8 Matching Annotations
  1. Jun 2022
    1. This is an excellent piece, even though the writing is (probably intentionally) in places too obscure.

  2. May 2022
    1. as if the only option we had to eat was factory-farmed fast food, and we didn’t have any way to make home-cooked meals

      See also An app can be a home-cooked meal along with this comment containing RMS's remarks with his code-as-recipe metaphor in the HN thread about Sloan's post:

      some of you may not ever write computer programs, but perhaps you cook. And if you cook, unless you're really great, you probably use recipes. And, if you use recipes, you've probably had the experience of getting a copy of a recipe from a friend who's sharing it. And you've probably also had the experience — unless you're a total neophyte — of changing a recipe. You know, it says certain things, but you don't have to do exactly that. You can leave out some ingredients. Add some mushrooms, 'cause you like mushrooms. Put in less salt because your doctor said you should cut down on salt — whatever. You can even make bigger changes according to your skill. And if you've made changes in a recipe, and you cook it for your friends, and they like it, one of your friends might say, “Hey, could I have the recipe?” And then, what do you do? You could write down your modified version of the recipe and make a copy for your friend. These are the natural things to do with functionally useful recipes of any kind.

      Now a recipe is a lot like a computer program. A computer program's a lot like a recipe: a series of steps to be carried out to get some result that you want. So it's just as natural to do those same things with computer programs — hand a copy to your friend. Make changes in it because the job it was written to do isn't exactly what you want. It did a great job for somebody else, but your job is a different job. And after you've changed it, that's likely to be useful for other people. Maybe they have a job to do that's like the job you do. So they ask, “Hey, can I have a copy?” Of course, if you're a nice person, you're going to give a copy. That's the way to be a decent person.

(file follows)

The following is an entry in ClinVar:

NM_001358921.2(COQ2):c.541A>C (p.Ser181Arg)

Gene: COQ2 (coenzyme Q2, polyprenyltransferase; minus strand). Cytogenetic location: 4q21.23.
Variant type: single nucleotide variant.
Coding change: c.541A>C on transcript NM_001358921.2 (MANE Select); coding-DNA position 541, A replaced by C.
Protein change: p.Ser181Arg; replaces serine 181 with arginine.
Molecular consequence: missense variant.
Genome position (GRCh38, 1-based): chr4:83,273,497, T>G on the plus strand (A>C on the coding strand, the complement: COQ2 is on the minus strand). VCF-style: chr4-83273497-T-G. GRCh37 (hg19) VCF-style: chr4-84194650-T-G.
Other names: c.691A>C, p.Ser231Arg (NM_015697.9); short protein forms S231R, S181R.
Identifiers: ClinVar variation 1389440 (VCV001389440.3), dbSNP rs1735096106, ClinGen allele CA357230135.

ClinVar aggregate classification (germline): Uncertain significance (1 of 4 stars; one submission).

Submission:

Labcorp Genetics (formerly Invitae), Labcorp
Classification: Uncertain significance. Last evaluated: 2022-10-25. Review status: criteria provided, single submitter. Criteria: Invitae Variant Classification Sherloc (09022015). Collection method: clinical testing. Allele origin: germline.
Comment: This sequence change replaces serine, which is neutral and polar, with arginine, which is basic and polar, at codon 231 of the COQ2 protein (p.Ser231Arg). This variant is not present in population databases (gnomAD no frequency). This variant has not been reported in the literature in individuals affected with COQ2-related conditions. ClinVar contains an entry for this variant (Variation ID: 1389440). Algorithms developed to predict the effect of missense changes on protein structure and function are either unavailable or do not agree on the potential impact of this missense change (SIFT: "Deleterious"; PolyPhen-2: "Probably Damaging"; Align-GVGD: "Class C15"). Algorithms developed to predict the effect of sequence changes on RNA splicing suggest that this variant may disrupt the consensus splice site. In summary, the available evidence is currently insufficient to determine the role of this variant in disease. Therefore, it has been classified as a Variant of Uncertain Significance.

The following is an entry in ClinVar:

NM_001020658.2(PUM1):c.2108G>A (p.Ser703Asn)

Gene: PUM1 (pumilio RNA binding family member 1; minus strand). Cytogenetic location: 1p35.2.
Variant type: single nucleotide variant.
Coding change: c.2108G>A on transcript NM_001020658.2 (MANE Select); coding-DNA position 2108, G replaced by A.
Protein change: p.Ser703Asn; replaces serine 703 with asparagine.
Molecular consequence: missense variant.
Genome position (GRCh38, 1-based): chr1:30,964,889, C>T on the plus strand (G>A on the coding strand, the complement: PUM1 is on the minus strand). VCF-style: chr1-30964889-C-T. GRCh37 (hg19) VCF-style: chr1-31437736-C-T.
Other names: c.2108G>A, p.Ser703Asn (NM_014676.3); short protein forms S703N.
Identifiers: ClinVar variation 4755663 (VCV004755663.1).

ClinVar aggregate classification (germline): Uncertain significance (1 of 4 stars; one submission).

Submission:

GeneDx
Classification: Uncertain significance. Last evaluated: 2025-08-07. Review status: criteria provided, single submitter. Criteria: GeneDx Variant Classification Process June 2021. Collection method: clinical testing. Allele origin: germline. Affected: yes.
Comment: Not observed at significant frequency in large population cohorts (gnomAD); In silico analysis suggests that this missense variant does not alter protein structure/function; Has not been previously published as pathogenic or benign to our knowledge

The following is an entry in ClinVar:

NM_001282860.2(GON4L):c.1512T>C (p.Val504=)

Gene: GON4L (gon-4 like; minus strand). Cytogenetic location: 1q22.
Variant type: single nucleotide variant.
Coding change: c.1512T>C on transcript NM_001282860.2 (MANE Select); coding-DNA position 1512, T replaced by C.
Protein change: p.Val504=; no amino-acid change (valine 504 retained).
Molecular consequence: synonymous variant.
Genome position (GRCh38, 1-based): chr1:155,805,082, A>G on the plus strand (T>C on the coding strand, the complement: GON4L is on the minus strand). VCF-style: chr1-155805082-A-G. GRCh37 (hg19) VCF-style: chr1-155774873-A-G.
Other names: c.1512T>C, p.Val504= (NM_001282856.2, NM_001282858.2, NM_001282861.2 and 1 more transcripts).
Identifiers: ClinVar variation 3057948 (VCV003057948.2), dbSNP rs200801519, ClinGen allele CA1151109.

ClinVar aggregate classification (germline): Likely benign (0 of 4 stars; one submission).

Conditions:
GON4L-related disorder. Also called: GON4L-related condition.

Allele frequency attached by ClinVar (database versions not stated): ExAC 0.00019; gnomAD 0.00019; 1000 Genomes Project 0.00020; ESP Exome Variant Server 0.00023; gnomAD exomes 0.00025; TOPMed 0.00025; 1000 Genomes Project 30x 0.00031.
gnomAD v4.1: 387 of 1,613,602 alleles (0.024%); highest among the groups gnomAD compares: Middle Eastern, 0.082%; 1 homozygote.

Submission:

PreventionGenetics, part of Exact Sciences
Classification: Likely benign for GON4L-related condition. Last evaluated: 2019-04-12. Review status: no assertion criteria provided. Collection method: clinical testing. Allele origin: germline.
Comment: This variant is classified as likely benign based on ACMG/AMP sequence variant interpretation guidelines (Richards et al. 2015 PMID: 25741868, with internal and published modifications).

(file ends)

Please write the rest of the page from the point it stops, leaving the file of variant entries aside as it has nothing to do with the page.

3. www.mindprod.com www.mindprod.com
    1. Show me a switch statement as if it had been handled with a set of subclasses. There is underlying deep structure here. I should be able to view the code as if it had been done with switch or as if it had been done with polymorphism. Sometimes you are interested in all the facts about Dalmatians. Sometimes you are interested in comparing all the different ways different breeds of dogs bury their bones. Why should you have to pre-decide on a representation that lets you see only one point of view?

      similar to my strawman for language skins

  4. www.dreamsongs.com www.dreamsongs.com
    1. the very existence of a master plan means, by definition, that the members of the community can have little impact on the future shape of their community,
  5. Apr 2022
    1. Why is Standard Ebooks sending content-security-policy: default-src 'self';? This is not an appropriate use. (And it keeps things like the Hypothesis sidebar from loading.)

    1. except its codebase is completely incomprehensible to anyone except the original maintainer. Or maybe no one can seem to get it to build, not for lack of trying but just due to sheer esotericism. It meets the definition of free software, but how useful is it to the user if it doesn't already do what they want it to, and they have no way to make it do so?

      Kartik made a similar remark in an older version of his mission page:

      Open source would more fully deliver on its promise; are the sources truly open if they take too long to grok, so nobody makes the effort?

      https://web.archive.org/web/20140903010656/http://akkartik.name/about

    1. work-around

      Bookmarklets and the JS console seem to be the workaround.

      For very large customizations, you may run into browser limits on the effective length of the bookmarklet URI. For a subset of well-formed programs, there is a way to store program parts in multiple bookmarklets, possibly loaded with the assistance of a separate bookmarklet "bootloader", although this would be tedious. The alternative is to use the JS console.

      In FIrefox, you can open a given script that you've stored on your computer by pressing Ctrl+O/Cmd+O, selecting the file as you would in any other program, and then pressing Enter. (Note that this means you might need to press Enter twice, since opening the file in question merely puts its contents into the console input and does not automatically execute it—sort of a hybrid clipboard thing.) I have not tested the limits of the console input for e.g. input size.

      As far as I know, you can also use the JS console to get around the design of the dubious WebExtensions APIs—by ignoring them completely and going back to the old days and using XPCOM/Gecko "private" APIs. The way you do is is to open about:addons by pressing Ctrl+Shift+A (or whatever), opening or pasting the code you want to run, and then pressing Enter. This should I think give you access to all the old familiar Mozilla internals. Note, though, that all bookmarklet functionality is disabled on about:addons (not just affecting bookmarklets that would otherwise violate CSP by loading e.g. an external script or dumping an inline one on the page`).

    2. CSP is taking away too much of the user's power and control over their browser use